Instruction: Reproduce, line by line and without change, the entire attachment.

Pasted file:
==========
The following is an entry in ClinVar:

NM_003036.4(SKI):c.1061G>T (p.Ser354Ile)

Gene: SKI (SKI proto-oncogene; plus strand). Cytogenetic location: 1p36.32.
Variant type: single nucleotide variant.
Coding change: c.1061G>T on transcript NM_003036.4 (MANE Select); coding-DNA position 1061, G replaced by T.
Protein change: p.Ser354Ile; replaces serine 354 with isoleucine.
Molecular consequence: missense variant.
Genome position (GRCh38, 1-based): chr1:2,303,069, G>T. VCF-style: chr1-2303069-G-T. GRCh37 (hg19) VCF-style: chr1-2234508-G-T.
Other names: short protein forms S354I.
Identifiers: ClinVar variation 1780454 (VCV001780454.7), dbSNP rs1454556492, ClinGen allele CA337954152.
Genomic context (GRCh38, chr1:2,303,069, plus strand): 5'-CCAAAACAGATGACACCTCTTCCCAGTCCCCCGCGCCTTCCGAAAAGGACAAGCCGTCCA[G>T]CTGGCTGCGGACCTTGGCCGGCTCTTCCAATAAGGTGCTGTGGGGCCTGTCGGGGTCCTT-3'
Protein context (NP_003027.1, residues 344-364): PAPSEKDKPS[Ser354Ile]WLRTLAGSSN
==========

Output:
The following is an entry in ClinVar:

NM_003036.4(SKI):c.1061G>T (p.Ser354Ile)

Gene: SKI (SKI proto-oncogene; plus strand). Cytogenetic location: 1p36.32.
Variant type: single nucleotide variant.
Coding change: c.1061G>T on transcript NM_003036.4 (MANE Select); coding-DNA position 1061, G replaced by T.
Protein change: p.Ser354Ile; replaces serine 354 with isoleucine.
Molecular consequence: missense variant.
Genome position (GRCh38, 1-based): chr1:2,303,069, G>T. VCF-style: chr1-2303069-G-T. GRCh37 (hg19) VCF-style: chr1-2234508-G-T.
Other names: short protein forms S354I.
Identifiers: ClinVar variation 1780454 (VCV001780454.7), dbSNP rs1454556492, ClinGen allele CA337954152.
Genomic context (GRCh38, chr1:2,303,069, plus strand): 5'-CCAAAACAGATGACACCTCTTCCCAGTCCCCCGCGCCTTCCGAAAAGGACAAGCCGTCCA[G>T]CTGGCTGCGGACCTTGGCCGGCTCTTCCAATAAGGTGCTGTGGGGCCTGTCGGGGTCCTT-3'
Protein context (NP_003027.1, residues 344-364): PAPSEKDKPS[Ser354Ile]WLRTLAGSSN